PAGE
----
Next thing is, if you have not heard of the card game Truco, it is one of the most confusing games I have ever played. It truly has no logic at all. However, I am slowly learning more and more. I am actually beginning to understand how the game words and I have won a few rounds of the game. Oh, and futebol games here in Brazil are 1000 times better. My host dad and I go to our local team’s games every Sunday when they are playing here in Ponta Grossa. Everyone is cheering the team on. The team’s name is Operário, which means workers because Ponta Grossa use to be a huge railroad stop in Brazil and the workers would play on the very same land that the field is now on and that is how the team and club was born. They have a part in the crowd where you basically cheer chants the entire game and when I say that I mean the entire game. Everyone is jumping around, clapping, and there are even people who bring instruments to help keep the beat. It is a huge thing here in Ponta Grossa.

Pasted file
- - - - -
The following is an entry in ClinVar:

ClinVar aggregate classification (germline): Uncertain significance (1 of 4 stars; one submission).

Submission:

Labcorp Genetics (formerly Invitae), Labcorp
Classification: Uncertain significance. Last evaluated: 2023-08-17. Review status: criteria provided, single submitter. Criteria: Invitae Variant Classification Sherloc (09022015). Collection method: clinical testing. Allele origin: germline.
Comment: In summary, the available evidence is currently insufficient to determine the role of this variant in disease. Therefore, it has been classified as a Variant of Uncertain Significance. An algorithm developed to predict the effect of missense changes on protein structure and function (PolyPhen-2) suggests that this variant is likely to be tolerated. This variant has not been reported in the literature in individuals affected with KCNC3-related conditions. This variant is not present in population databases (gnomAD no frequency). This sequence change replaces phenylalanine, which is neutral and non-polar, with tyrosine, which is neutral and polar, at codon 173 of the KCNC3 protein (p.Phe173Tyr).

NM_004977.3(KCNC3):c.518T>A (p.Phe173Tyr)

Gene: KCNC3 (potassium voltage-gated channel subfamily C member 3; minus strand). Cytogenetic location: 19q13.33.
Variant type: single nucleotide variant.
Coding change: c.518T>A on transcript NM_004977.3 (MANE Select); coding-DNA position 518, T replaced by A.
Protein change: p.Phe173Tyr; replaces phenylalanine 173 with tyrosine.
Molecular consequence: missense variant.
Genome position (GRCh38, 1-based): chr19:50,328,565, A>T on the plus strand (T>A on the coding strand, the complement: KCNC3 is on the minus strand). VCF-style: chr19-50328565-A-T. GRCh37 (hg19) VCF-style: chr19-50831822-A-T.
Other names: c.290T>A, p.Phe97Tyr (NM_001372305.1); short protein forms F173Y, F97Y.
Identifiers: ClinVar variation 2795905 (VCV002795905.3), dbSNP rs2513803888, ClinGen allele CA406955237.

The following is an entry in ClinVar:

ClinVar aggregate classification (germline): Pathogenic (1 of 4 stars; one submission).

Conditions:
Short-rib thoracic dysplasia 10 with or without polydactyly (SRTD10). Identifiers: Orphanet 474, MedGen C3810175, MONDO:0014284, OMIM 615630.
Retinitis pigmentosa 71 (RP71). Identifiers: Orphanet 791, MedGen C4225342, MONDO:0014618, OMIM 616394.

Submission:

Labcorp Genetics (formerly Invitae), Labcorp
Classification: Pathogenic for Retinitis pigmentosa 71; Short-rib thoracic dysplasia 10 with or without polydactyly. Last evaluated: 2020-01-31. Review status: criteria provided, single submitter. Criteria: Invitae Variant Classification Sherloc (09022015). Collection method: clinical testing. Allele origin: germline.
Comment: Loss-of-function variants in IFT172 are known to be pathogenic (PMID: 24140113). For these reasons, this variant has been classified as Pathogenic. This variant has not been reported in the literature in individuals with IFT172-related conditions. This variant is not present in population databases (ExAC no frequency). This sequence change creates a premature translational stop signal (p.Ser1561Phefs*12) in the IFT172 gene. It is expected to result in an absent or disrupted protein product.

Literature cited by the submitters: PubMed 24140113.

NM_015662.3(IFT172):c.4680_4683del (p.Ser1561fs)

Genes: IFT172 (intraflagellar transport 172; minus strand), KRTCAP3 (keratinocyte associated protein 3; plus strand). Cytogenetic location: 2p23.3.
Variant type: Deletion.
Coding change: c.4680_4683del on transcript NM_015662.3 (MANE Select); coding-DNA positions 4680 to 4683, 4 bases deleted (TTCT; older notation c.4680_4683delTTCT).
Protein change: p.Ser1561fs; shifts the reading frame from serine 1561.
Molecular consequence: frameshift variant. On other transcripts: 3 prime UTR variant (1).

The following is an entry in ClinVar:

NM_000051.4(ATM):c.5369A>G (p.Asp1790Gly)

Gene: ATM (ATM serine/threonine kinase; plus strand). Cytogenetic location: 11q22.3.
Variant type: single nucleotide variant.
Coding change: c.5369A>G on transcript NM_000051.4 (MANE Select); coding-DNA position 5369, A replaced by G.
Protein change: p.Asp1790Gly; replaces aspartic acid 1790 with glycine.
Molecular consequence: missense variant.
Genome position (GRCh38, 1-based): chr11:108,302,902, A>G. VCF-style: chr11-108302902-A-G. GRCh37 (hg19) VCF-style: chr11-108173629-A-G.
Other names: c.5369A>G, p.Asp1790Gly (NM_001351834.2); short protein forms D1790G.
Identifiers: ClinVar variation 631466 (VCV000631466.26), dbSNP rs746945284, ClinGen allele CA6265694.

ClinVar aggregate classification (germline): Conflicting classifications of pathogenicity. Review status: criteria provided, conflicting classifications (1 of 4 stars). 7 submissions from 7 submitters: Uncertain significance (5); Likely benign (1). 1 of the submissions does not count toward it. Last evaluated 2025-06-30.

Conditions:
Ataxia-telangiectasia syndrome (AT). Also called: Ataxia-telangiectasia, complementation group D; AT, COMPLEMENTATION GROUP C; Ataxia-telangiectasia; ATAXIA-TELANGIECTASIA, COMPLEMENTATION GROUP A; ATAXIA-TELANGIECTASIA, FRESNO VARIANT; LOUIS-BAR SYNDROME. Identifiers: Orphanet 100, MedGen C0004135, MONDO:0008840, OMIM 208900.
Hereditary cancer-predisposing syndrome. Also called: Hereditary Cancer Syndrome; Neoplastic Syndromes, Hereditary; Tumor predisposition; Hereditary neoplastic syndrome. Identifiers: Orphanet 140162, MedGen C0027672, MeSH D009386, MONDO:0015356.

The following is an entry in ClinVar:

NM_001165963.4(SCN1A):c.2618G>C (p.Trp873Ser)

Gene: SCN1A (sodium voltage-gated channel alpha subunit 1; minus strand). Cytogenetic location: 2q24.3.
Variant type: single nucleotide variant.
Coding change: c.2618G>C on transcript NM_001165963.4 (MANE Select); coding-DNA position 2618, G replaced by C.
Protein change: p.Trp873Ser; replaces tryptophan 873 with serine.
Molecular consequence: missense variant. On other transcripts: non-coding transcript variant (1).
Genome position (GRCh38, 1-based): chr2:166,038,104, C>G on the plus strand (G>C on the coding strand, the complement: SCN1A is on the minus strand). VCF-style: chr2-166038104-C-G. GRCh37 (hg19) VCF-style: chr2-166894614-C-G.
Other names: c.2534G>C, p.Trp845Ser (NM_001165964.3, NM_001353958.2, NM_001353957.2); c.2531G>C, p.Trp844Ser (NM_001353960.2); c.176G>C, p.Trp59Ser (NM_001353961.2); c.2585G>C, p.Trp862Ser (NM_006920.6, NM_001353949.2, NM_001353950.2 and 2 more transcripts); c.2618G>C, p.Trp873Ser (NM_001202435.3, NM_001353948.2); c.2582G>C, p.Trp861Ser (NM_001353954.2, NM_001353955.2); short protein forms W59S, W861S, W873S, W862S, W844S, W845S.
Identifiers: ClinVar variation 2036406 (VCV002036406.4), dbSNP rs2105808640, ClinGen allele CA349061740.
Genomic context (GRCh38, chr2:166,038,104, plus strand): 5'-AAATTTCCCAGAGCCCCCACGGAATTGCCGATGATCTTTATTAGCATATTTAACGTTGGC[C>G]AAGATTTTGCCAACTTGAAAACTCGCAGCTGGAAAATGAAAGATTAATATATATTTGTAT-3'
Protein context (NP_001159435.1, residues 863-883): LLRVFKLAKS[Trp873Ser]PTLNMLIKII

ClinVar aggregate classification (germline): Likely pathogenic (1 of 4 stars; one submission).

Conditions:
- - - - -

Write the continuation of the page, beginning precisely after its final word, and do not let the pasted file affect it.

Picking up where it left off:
Moving back to language. I am so glad I studied a little bit because it has helped me so much. I arrived in Brazil and I could actually understand somethings. Each day I understand and learn more and more Portuguese. I can hold up decent conversations now in Portuguese and I have only been here for 3 weeks. If people speak slowly I can understand a lot. I was talking to my host grandpa and he was telling me how if you want to learn a language, you have to want to learn. Never give up even when you do not understand.

Finally, to end this novel of a first journal entry, here is some words of advice that I have learned so far while I have been in Brazil. 1. Never be afraid to say that you do not understand. 2. It is okay to say no at times, but take any opportunity they you find interesting. 3. Never be scared to ask for thing that you want to do. 4. Rotary and every Rotex will always tell you, study your host language as much as you can and this is 100% true, you will not regret it I am not kidding and 5. Make sure before you leave for exchange you buy your countries flag.

I want to give a huge shout out to Rotary International, The Rotary club of St. John's, and RYE Florida for giving me this amazing opportunity. I am loving every moment here and I could not have asked for a better country. Brazil has taken my heart.